Global brands all communicate consistently, with one logo, one vision, one set of values. This makes them easy to recognise anywhere in the world. Think of your organisation as a person, and your brand as its personality. Your brand enthusiasts won't want your brand to change from what is familiar and important to them.

Your aim is to keep your brand looking, feeling, and acting the same no matter how where you are in the world. But, it’s also essential that it's localised for each new market. It’s a balancing act.

6. Speak your customer's language(s)

Around 75% of consumers are more likely to buy from websites in their own language. So speaking your target market’s language is crucial to global success. Consider all of the variables. For instance, countries like Switzerland, Canada and South Africa are multilingual. Languages like Chinese, Arabic, Spanish, and others have various dialects.

Tip - If you have an app, it’s also worth checking:

  • Your app's installs, user feedback, and social media to find markets where there may be demand

  • Optimisation Tips in the Google Play Developer Console to see if there are countries where your app is already gaining popularity

  • Language selection page in the Google Play Developer Console, where you’ll discover:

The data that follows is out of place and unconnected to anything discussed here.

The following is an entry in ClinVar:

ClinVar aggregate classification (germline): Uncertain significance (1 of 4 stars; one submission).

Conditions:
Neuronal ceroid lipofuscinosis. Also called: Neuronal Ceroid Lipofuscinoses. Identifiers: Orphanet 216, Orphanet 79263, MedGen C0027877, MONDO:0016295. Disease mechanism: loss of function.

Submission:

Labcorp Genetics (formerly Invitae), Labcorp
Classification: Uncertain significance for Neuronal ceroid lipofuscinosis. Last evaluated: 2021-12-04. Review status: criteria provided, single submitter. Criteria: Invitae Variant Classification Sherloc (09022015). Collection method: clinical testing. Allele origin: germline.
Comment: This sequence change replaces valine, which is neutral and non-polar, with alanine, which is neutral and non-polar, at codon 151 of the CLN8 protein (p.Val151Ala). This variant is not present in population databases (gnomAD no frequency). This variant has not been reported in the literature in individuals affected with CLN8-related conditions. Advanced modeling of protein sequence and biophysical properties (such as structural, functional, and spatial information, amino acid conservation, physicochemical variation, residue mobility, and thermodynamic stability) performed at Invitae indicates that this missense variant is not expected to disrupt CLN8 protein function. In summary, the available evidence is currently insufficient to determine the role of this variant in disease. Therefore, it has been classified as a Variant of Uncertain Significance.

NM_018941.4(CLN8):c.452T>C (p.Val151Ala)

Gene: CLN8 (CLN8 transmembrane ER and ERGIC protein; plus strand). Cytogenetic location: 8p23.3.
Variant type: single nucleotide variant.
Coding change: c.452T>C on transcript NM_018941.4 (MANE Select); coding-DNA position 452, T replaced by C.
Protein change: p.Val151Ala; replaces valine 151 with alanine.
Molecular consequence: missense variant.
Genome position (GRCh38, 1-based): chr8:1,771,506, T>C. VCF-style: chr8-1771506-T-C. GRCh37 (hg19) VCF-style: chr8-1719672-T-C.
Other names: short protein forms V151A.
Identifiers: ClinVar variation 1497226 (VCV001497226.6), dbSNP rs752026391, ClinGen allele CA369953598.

• The top languages and countries where apps like yours have been installed

    • The percentage of installs that come from users of those languages

    • Further information to help inform your go-to-market plans for these countries

Think about the language your chosen market speaks, but only localise when you have to. For instance, 87% of Dutch people speak English so you may not need to translate your site for them. However, in Poland 95% prefer websites in Polish. Researching local preferences and managing multi-regional and multi-lingual websites is made a lot easier with Market Finder. It gives you all the support and tools you need including in-depth guides and insights about localising in your new market.

Use Market Finder to identify key markets to expand into.

If you’d like to see more articles like these, press the “like” button and leave your comment below. We’d love to hear your thoughts!

37 views0 comments


bottom of page